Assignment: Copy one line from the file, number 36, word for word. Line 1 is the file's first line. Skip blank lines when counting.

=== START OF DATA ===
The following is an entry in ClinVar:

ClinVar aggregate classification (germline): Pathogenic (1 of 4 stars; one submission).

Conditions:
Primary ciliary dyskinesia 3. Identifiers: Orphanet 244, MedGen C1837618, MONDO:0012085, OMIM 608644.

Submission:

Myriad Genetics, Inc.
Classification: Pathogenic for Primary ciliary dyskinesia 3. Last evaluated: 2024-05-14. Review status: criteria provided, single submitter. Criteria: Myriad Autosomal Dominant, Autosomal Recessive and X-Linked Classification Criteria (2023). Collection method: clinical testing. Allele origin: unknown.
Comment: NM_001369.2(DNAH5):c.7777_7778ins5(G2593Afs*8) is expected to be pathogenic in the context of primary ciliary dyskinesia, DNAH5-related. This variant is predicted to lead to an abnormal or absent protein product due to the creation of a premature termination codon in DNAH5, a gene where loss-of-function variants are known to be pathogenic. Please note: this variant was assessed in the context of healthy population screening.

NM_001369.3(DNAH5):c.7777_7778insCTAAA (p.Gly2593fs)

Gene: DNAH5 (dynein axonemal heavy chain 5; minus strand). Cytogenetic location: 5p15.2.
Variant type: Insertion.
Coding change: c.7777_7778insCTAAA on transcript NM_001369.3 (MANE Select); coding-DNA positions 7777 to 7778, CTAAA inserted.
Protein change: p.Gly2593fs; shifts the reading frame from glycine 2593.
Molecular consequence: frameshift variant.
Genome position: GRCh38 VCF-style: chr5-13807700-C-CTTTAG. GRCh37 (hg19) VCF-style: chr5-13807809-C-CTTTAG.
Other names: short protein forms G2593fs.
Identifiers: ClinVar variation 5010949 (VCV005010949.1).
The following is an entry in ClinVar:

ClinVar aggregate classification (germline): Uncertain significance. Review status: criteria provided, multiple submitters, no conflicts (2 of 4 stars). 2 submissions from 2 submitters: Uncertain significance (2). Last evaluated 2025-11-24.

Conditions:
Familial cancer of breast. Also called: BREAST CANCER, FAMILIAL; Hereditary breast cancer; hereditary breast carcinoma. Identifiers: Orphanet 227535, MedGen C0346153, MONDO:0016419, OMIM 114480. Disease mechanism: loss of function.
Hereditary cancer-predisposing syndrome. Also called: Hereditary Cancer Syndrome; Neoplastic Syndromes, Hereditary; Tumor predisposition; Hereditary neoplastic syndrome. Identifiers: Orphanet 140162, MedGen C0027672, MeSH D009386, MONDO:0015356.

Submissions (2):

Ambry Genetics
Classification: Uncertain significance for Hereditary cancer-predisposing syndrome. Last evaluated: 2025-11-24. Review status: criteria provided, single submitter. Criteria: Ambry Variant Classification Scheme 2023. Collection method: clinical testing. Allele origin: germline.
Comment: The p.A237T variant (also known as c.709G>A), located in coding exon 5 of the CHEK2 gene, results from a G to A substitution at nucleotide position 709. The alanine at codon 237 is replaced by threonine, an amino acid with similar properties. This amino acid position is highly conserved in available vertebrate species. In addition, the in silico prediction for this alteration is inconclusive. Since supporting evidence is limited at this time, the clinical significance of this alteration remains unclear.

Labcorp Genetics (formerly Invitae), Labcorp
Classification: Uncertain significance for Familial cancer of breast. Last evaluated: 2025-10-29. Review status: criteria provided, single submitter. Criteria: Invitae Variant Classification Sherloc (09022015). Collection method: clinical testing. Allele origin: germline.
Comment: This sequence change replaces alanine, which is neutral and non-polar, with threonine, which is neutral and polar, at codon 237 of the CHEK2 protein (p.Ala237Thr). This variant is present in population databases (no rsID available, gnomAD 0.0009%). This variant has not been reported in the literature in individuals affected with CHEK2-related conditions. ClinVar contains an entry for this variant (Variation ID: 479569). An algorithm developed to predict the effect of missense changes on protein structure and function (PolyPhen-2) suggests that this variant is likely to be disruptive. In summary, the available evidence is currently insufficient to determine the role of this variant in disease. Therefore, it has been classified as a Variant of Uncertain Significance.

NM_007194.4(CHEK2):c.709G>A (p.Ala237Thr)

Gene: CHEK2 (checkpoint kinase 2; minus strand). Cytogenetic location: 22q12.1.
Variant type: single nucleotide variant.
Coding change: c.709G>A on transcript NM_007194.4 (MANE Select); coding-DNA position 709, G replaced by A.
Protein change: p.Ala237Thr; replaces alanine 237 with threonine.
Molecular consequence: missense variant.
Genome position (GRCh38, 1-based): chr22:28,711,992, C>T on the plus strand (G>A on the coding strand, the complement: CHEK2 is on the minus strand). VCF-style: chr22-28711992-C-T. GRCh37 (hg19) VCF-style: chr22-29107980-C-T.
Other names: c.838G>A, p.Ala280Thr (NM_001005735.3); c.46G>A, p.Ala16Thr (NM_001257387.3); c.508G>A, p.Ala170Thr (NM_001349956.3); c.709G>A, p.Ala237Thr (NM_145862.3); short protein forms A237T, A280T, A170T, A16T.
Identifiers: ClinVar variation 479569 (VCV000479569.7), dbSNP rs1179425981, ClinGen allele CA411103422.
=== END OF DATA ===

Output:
Genome position (GRCh38, 1-based): chr22:28,711,992, C>T on the plus strand (G>A on the coding strand, the complement: CHEK2 is on the minus strand). VCF-style: chr22-28711992-C-T. GRCh37 (hg19) VCF-style: chr22-29107980-C-T.